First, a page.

Building energy efficient buildings has been a pursuit of many ecology minded activist and architects, but economics has driven the market towards the standard edifice. Greg Kats of Capital E however presented a compelling economic argument in favor of Green Buildings at the Spintelligent Metering, Billing, CRM/CIS Americas conference held in Chicago, IL during May 2003. In his keynote speech, Mr. Kats revealed preliminary data that examined the costs and financial benefits associated with building energy efficient office buildings and hinted at the potential new market opportunity.
Building green office complexes would have significant financial, energy, and ecological effects. As a market segment, office buildings consume 30% of the US energy. Specific to the electricity, in which most of the conference attendants were engaged, 65% of electricity is consumed by office buildings.
With regards to costs, making energy efficient and green office buildings adds approximately three to four dollars per square foot. For a large office building, this added cost is an upfront investment that must be recouped over the relevant lifetime of the building. Mr. Kats examined the financial benefits of a green office building using a 20-year lifecycle and assuming a discount factor of 5% above the rate of inflation.
The financial benefits of a green office building come from multiple sources. Directly, electricity accounts for only 1% of the cost of running an office. Lowering the electricity requirements will lower these costs, but only at the $5 to $6 per square foot range over the buildings lifetime. These savings are largely captured through shifting electricity utilization away from peak load times and better management of lighting. While the value gained through cutting direct electricity costs is sufficient to cover the higher investments required in creating green office buildings, it has been insufficient to encourage the market to adopt green architecture.
Another source of financial gain from creating a green office building can be captured through the greenhouse gas exchange markets. Mr. Kats reminded the audience of the exchange in NOX, PMO, SOX, and CO2 gas emissions at the $3 to $5 per ton rate. Building managers of green buildings can sell their reduced emissions requirements to others in dirtier industries where the economics for changing the industrial process prohibits the adoption of greener technologies.
A third significant source of value from green office buildings comes from increased productivity of its inhabitants. In offices work, approximately 84% of the cost of running a business is related to human capital. Numerous studies have demonstrated that office worker productivity increases with improved ventilation, lighting, and heat control. While a range of productivity increases have been reported, Mr. Kats suggests that an estimate of 1.8% will suffice for demonstrating the value of green office building technology. As a result, increased productivity for this large cost factor would yield a savings in the range of $60 per square foot over the buildings lifetime.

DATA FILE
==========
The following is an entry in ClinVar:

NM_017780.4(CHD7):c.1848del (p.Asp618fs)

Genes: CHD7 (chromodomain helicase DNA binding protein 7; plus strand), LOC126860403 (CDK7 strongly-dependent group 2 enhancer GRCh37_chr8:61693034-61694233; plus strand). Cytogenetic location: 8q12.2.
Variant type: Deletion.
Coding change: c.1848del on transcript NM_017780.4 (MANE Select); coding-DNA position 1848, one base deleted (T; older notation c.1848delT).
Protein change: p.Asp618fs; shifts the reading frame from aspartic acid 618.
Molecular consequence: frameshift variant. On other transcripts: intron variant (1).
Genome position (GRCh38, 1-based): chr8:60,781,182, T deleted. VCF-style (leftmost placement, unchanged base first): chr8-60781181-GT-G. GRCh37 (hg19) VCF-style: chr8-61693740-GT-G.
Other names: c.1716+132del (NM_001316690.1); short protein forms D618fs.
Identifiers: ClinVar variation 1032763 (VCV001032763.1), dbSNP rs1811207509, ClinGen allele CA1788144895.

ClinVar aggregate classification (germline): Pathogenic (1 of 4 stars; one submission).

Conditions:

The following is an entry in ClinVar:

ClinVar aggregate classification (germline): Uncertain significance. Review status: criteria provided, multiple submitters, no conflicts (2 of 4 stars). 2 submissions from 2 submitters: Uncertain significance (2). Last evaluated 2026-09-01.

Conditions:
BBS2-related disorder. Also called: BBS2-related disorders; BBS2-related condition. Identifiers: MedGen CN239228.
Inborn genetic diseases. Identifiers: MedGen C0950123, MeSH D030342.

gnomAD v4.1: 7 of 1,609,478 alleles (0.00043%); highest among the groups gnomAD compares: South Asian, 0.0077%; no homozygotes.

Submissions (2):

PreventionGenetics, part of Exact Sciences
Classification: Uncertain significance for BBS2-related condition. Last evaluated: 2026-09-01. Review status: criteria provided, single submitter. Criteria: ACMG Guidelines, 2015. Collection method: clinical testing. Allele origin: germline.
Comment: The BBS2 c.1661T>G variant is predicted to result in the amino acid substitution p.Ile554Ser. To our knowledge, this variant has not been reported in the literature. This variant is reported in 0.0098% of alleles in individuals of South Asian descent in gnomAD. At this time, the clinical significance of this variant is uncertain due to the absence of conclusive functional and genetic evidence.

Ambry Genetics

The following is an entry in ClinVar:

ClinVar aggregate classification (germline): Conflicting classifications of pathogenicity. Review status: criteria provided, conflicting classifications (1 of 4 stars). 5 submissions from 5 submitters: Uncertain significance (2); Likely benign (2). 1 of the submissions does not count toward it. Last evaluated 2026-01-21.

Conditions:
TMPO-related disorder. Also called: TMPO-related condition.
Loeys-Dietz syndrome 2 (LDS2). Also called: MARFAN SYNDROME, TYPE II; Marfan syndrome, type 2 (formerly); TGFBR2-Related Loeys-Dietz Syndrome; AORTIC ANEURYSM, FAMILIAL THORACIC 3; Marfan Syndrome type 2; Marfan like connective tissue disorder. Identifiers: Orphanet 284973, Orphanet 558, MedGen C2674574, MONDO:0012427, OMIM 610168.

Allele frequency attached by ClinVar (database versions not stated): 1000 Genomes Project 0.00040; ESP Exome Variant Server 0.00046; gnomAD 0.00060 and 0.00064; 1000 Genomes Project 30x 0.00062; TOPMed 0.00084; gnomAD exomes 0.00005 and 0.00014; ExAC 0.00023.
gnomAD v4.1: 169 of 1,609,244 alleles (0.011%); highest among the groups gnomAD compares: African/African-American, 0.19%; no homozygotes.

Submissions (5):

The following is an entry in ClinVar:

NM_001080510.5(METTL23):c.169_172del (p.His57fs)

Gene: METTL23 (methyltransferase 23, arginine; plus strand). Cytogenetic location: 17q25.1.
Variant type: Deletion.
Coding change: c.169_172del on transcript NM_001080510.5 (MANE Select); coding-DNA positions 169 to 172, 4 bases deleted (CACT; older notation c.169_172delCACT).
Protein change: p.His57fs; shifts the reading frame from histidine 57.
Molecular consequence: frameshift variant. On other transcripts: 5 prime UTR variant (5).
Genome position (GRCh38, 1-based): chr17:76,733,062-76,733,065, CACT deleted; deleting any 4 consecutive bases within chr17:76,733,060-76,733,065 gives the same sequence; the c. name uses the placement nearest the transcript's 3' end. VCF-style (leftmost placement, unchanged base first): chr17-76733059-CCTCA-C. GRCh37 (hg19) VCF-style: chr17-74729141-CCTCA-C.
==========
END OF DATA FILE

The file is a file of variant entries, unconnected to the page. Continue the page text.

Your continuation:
Combined, these and other sources yielded an anticipated cost savings, over a 20-year lifecycle of an office building, in the range of $50 to $75 per square foot depending upon the level of green technology used in construction. These savings are significantly greater than the direct costs and we might anticipate a high interest in green office building construction.
However, these savings are not always realized. Mr. Kats provided data, which indicated that green building failed to provide savings both initially, and on a persistent basis when metering of consumption and data flow for operational decision making failed.
To realize these potential sources of value, air quality, electricity usage, and other factors must be managed. This requires better metering of consumption and, importantly, the sharing of this data with the building maintenance and operations staff. Without the capture of the information through metering and the routing of this information to both the utility and the building management staff, the potential savings are lost. Information capture and management leading to decision making, which in this case is a simple manner of selecting when to operate certain pieces of equipment, yields value.
Because there is value in the information capture and management, there is also a market opportunity. Innovative business initiatives to provide for the capture of the consumption data and the real time posting of this data for decision-making would enable the owners of green buildings to capture more value. As such, we might hope to see innovative offerings from some of the metering and meter data management companies. Any takers for this potentially lucrative opportunity?